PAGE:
Less clickbait, and more thoughtful journalism: informative, intelligent, and as objective as possible. Our News Media is getting more and more sucked in to the quagmire of clickbait journalism, believing that “impressions” is a more compelling and valuable metric than “engagement”. They could not be more wrong, and many news organizations have been discovering this, to their detriment. The two corny adages: “Content is King” and “Quality is better than quantity” apply today, more than ever. 2016 will – I sincerely hope – see social engagement focus increasingly on value-driven content sharing and commentary, and less on manipulation of meaningless volume metrics such as follower counts, and fan likes.

3) and what do you hope someone writes because you’d buy it in a heartbeat.
More poetry. I recently discovered a very compelling though little-known poet by the name of H.C. Morgan, a British recluse who writes immensely powerfully. He reinvigorated in me a long-dormant passion for the impact of the well-chosen turn of phrase.

Rob Fieldsis the Marketing Director for CMO Initiatives at the Association of National Advertisers (ANA), and is a contributor to Forbes and PSFK. Follow him on Twitter here []

1) what were you really glad you read THIS year.
Jeffrey L. Bowman’s Reframe The Marketplace: The Total Market Approach To Reaching The New Majority which takes a fresh, McKinsey-like approach to dealing with the seismic demographic shifts that are bearing down on most brands.

No Ordinary Disruption: The Four Global Forces Breaking All The Trends by Richard Dobbs, James Manyika and Jonathan Woetzel.  Speaking of McKinsey, the authors are all directors at the McKinsey Global Institute and take 25 years of data to help readers “reset our intuition” in order to thrive in an age of discontinuous change.

2) what do you hope to read NEXT year
Sadly, I still need to get to Faris Yakob’s Paid Attention and Adam Morgan & Mark Barden‘s A Beautiful Constraint.

3) and what do you hope someone writes because you’d buy it in a heartbeat.
If someone would write a book about how to elevate contemporary culture to a strategic level, I’d definitely buy that.  However, as interesting as culture is to me, I know that it doesn’t directly solve business problems.  But I can wish.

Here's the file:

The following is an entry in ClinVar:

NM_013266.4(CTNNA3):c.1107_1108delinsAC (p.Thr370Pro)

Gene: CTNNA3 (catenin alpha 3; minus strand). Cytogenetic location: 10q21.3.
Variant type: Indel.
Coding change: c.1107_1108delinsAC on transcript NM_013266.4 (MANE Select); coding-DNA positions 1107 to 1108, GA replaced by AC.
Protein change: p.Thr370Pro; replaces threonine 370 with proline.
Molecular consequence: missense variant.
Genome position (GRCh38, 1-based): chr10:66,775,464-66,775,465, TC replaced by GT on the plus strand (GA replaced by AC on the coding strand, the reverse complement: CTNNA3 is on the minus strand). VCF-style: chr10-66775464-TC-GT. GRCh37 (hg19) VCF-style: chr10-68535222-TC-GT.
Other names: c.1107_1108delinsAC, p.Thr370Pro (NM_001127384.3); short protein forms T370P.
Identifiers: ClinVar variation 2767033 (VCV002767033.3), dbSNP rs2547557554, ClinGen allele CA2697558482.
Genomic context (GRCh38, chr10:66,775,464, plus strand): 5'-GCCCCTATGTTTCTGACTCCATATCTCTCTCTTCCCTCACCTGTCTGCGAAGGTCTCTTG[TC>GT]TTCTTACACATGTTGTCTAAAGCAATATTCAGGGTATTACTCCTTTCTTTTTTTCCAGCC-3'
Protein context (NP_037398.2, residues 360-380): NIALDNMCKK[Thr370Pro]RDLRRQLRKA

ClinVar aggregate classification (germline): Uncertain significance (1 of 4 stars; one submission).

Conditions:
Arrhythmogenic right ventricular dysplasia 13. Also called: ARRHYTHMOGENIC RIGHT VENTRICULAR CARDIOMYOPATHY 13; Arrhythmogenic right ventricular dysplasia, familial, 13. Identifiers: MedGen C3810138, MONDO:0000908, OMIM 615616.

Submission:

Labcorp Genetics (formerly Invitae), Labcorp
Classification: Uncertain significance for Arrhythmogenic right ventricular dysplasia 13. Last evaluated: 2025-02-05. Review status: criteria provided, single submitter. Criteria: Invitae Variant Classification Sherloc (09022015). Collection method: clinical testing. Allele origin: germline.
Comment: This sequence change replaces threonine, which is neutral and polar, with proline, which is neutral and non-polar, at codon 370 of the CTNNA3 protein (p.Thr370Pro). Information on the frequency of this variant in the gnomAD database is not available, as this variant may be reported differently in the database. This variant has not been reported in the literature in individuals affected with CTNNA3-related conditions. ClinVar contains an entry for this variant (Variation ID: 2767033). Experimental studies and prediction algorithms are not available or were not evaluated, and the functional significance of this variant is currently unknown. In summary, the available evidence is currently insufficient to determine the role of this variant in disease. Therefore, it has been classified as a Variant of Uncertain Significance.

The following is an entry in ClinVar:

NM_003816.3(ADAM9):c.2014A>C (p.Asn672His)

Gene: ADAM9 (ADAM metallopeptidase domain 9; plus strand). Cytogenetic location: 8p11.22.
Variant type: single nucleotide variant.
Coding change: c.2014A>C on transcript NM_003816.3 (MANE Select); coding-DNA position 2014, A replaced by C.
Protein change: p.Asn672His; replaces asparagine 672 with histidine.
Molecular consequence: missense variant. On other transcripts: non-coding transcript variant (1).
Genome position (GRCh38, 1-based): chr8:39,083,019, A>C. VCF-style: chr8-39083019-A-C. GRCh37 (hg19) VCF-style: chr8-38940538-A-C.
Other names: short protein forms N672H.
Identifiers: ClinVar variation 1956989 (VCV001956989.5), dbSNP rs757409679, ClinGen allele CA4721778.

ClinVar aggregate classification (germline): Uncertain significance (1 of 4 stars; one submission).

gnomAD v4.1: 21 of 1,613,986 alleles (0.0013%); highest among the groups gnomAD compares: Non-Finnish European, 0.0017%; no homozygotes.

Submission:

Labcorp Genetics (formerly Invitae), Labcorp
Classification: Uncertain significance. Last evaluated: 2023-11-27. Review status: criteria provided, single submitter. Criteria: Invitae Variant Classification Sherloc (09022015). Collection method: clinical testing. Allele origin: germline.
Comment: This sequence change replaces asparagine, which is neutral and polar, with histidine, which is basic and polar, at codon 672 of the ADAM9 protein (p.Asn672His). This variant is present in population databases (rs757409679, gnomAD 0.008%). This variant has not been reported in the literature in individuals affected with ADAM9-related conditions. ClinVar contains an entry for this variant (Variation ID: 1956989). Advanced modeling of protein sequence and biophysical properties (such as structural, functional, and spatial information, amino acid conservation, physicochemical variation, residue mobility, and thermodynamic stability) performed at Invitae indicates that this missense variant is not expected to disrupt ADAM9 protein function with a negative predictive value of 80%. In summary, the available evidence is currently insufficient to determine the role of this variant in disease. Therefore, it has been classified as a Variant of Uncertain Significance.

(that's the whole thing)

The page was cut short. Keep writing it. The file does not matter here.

Sally Hogsheadis the international, best-selling author of Fascinate and more recently of How the World Sees You. A Hall of Fame Speaker, Sally graduated from Duke University, and, in her second year of advertising, won more awards than any other advertising writer in the U.S. earning her the title “the most successful junior copywriter of all time.” By age 27 she’d opened her first ad agency (Robaire and Hogshead), and has worked at such important shops as Wieden + Kennedy, Fallon McElligott,the Martin Agency and Crispin Porter + Bogusky, where she was a managing director. She has been described as an “advertising mastermind” who “changed the face of North American advertising.”

1) what were really glad you read THIS year.
Instead of exclusively reading business books, this year I read more fiction. As a non-fiction author, it helps me get out of my work brain space, and into a story.

2) what do you hope to read NEXT year;
I’ve been slow to adopt audiobooks, and instead tend to buy printed books (the kind made with actual molecules!). Next year I want to get in the habit of consuming more audiobooks, so I can explore different types of content. My friend Rajesh Setty launched a new app named Audvisor, with 3-minute audio clips from experts. Sort of an audio snack. Perfect for my short attention span.

3) and what do you hope someone writes because you’d buy it in a heartbeat.